Life and general insurance companies fear they could face substantial claims following the death of over 180 people and injury of nearly 800 commuters in the serial bomb blasts in Mumbai on Tuesday.
The terror attacks targeted the first class compartment travellers, who are considered to be insured 4-10 times the country's average sum of about Rs 50,000. Considering the fact that over 180 people were killed in the attacks, the claim could be around Rs 9 crore (Rs 90 million).
Apart from covers taken from insurance companies, the first class travellers in Mumbai local trains also hold multiple credit cards, which provide accident death and disability covers.
Considering the fact that the death cover offered by credit cards varies from Rs 100,000 to Rs 500,000, the claim amount could be anywhere between Rs 15 crore (Rs 150 million) and Rs 25 crore (Rs 250 million), according to one insurance official.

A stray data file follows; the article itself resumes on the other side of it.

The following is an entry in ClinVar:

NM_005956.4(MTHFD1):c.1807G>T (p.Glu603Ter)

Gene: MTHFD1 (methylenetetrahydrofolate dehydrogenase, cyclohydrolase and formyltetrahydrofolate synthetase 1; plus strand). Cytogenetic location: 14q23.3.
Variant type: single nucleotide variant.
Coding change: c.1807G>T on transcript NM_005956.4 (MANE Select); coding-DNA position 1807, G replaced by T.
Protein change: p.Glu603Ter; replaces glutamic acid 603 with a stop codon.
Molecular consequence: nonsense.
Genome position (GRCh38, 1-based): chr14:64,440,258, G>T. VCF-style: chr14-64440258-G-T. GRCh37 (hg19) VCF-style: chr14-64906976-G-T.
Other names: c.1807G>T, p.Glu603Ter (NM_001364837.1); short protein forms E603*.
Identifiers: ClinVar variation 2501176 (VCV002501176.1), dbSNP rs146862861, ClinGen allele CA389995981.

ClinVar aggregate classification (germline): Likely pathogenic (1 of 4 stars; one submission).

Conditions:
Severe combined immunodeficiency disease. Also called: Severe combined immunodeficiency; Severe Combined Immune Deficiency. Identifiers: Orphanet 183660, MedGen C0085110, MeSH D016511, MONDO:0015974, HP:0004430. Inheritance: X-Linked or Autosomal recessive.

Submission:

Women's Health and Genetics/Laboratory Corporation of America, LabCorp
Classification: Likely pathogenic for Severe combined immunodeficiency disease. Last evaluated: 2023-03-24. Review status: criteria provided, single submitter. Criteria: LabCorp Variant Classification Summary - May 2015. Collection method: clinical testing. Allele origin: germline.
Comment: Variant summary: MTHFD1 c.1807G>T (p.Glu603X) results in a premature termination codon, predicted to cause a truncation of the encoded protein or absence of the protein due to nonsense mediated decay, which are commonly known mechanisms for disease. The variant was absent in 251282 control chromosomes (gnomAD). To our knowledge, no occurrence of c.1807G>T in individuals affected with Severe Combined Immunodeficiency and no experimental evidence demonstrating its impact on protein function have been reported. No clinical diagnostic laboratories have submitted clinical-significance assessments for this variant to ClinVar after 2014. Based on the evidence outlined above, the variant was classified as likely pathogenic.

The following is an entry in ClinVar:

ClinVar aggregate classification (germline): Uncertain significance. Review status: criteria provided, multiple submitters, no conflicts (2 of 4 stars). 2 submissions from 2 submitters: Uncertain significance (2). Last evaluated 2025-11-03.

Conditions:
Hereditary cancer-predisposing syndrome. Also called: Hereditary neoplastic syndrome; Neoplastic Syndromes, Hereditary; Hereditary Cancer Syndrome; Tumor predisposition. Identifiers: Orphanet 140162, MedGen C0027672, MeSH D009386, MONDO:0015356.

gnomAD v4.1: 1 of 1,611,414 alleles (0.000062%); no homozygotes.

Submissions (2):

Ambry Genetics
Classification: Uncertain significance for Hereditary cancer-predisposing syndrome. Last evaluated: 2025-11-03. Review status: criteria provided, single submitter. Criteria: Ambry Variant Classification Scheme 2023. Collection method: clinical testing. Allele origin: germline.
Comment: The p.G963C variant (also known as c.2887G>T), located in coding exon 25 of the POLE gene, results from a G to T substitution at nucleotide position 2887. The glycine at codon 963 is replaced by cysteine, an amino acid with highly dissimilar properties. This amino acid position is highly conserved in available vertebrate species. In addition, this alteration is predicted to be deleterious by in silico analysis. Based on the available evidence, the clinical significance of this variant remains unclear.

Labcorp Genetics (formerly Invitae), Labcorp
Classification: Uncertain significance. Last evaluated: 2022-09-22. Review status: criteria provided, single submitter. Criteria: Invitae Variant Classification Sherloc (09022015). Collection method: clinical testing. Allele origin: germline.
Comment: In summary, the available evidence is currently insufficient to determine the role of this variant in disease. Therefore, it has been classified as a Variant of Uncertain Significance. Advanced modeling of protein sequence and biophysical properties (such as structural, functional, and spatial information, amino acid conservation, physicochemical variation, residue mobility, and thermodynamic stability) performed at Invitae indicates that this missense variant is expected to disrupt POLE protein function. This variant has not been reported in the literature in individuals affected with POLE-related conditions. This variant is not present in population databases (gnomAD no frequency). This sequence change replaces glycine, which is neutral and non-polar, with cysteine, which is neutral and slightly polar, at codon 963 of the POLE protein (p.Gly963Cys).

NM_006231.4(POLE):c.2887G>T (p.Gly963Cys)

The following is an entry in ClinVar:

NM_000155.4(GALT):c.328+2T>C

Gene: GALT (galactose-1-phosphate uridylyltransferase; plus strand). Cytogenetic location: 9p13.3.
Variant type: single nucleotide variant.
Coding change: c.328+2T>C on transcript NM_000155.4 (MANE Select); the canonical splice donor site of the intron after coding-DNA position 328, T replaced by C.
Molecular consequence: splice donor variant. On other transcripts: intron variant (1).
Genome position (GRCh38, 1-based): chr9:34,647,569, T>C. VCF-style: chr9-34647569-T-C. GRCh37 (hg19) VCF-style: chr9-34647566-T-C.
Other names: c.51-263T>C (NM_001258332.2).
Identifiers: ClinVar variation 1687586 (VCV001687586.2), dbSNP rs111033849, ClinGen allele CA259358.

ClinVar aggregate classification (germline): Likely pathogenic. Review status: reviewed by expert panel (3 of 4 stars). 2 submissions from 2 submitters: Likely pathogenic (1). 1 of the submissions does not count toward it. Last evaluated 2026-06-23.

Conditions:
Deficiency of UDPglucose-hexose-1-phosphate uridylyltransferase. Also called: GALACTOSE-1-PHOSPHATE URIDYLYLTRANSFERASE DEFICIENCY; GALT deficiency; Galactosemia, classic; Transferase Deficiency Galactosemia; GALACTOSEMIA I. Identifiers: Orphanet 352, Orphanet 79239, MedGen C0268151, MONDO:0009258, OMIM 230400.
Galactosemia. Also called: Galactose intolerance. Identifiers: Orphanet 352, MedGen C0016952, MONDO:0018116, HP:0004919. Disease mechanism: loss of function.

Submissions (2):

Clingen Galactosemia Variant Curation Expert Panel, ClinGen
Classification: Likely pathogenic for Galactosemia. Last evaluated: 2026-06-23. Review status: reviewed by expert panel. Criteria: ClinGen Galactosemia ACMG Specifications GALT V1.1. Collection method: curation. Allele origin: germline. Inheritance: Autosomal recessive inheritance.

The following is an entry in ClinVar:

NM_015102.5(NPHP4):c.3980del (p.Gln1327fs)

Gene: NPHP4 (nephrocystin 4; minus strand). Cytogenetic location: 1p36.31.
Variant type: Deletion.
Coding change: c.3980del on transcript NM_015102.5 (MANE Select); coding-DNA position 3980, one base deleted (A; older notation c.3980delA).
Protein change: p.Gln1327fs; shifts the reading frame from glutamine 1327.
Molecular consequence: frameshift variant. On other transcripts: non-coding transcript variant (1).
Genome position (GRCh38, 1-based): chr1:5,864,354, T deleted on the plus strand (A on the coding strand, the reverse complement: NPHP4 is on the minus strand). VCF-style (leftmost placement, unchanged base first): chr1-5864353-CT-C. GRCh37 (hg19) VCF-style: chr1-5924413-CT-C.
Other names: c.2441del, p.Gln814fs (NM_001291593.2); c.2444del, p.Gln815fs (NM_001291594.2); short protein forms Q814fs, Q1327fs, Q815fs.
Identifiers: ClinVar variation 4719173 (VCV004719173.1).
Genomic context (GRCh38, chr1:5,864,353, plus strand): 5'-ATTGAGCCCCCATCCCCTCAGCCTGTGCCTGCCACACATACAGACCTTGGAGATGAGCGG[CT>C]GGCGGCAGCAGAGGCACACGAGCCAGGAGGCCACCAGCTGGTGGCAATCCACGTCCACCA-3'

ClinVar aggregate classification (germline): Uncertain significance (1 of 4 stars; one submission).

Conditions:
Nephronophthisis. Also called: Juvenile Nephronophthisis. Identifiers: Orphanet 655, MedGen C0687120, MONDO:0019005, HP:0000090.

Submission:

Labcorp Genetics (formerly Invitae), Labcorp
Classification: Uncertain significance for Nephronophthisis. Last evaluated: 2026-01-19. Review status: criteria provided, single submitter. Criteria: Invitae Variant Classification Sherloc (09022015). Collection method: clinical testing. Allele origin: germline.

Most of the travellers who were injured and are being treated in various hospitals are likely to have mediclaim covers, either on their own or as part of group mediclaim covers provided by their employers.
While medical expenses can be claimed only from one insurance company, there could be multiple claims for accidental death and disability under life and accident policies.
Some corporates offer personal accident covers to their employees. There won't be any claims on damage to railway property as it does not have any insurance cover.
Historically, the government has been the last resort insurer for every government property. Insurance firms are likely to receive a lot of claims from credit card issuers, which provide group accidental death and disability covers to their card holders.
The total insurance claims are, however, likely to be much lower than the claims received by general insurers last year due to flooding after heavy rains on July 27, 2005.
The insurance sector had received claims of over Rs 2,500 crore (Rs 25 billion) following the damage caused by the floods.